The quality of state sovereignty in the contemporary world, both in internal and external relations, has fundamentally changed. Sovereignty of the state in international relations is changing from a system of international relations based on concentration of power in states alone into a system of power-sharing and balance between state and non-state actors. The principle of noninterference in the "internal affairs of a state" is being challenged by the international community's belief in its "responsibility to protect" the world's citizens from persecution, large-scale human rights abuses, and other sufferings. However rational, the process of increasing power-sharing between states, international organizations, NGOs, and multinational corporations in international relations has met serious opposition not only from small, young states that fear loss of their own sovereignty, but also from the United States. This policy is harmful for both the United States and the emerging world order because contemporary global challenges require global responses. Globalization and increased mutual dependence should be accompanied by the spread of global ethics, based on the principles of tolerance, mutual respect, and above all, solidarity.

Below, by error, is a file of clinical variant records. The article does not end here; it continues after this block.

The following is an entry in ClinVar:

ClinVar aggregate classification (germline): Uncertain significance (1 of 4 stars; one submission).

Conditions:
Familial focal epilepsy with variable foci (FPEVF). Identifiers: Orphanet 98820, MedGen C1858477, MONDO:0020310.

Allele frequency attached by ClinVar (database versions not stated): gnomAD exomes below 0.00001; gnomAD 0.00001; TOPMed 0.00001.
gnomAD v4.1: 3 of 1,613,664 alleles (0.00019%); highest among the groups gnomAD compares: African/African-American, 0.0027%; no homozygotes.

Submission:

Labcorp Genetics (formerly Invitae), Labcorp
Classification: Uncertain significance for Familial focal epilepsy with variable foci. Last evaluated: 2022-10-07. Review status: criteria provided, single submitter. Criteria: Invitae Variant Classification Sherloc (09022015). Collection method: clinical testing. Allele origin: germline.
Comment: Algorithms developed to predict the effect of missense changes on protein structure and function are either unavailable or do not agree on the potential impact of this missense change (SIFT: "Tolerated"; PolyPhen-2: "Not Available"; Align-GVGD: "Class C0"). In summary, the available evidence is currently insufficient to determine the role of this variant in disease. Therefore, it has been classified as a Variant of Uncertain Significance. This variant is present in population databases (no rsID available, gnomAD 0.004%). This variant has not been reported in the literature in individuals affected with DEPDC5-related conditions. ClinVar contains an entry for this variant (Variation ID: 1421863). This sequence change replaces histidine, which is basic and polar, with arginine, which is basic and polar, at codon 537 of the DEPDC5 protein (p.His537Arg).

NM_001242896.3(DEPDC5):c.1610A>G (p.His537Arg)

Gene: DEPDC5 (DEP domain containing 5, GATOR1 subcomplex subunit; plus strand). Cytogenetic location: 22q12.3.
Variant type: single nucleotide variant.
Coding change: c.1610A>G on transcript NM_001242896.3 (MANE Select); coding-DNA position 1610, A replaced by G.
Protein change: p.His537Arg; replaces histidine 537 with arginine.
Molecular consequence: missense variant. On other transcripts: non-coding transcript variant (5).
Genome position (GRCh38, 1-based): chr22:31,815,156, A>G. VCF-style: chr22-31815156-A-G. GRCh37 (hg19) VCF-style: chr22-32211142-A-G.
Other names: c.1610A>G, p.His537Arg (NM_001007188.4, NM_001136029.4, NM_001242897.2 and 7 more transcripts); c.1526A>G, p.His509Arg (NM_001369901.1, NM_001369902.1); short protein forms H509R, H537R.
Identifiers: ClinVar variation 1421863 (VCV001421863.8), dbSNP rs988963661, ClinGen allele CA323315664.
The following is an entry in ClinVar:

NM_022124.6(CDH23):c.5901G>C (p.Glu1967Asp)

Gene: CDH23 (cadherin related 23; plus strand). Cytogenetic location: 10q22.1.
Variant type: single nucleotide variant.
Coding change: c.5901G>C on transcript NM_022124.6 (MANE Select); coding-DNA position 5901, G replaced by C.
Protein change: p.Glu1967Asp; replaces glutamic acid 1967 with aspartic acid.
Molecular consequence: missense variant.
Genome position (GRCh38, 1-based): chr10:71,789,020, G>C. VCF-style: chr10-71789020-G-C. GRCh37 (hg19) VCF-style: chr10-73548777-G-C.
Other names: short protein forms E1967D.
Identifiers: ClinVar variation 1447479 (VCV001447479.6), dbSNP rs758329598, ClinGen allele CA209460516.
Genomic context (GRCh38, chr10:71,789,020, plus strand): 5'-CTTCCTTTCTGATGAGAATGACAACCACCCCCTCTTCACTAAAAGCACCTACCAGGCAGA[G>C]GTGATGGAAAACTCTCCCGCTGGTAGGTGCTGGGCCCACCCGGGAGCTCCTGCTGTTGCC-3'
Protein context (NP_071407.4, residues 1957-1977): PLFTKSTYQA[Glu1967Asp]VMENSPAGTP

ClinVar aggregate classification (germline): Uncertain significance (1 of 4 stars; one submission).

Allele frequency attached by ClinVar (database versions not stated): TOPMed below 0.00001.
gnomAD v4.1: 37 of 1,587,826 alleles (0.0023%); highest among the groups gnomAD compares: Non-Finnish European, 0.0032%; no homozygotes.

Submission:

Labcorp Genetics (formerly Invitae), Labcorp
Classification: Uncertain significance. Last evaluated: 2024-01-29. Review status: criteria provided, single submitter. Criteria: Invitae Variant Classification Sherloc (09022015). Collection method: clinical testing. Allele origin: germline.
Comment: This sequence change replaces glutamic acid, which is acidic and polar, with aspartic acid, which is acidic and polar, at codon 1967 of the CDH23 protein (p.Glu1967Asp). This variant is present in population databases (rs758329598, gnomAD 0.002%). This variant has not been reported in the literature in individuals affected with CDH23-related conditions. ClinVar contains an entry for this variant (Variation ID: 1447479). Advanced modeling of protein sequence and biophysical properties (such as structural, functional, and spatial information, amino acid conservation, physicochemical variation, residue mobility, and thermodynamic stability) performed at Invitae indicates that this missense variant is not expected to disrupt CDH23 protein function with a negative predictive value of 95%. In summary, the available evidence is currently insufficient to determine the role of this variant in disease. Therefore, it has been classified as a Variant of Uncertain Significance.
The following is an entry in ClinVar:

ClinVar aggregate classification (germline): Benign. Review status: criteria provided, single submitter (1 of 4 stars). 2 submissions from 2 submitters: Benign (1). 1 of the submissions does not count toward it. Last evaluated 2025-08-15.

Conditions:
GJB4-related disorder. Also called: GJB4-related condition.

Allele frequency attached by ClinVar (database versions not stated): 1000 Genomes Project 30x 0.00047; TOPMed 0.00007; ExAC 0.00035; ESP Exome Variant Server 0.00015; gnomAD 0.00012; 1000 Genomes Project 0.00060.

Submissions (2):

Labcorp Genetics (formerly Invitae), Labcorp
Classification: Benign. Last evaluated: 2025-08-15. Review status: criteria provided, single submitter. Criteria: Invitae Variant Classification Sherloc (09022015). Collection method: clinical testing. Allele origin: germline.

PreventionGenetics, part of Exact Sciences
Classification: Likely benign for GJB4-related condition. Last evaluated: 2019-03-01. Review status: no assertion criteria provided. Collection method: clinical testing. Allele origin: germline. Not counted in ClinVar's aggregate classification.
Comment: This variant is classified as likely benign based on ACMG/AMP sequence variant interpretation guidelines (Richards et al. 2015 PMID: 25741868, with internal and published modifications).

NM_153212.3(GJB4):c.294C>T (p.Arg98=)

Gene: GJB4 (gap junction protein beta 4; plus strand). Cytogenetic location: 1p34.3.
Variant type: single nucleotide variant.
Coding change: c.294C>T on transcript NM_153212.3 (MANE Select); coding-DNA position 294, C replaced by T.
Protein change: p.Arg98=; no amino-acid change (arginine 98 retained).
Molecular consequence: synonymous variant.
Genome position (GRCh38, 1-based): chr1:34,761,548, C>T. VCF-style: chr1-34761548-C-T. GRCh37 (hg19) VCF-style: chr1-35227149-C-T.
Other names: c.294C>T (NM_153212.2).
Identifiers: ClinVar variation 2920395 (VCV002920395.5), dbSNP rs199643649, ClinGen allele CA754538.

Relative Sovereignty of the Twenty First Century,
25 Hastings Int'l & Comp. L. Rev. 371
Available at: https://repository.uchastings.edu/hastings_international_comparative_law_review/vol25/iss3/6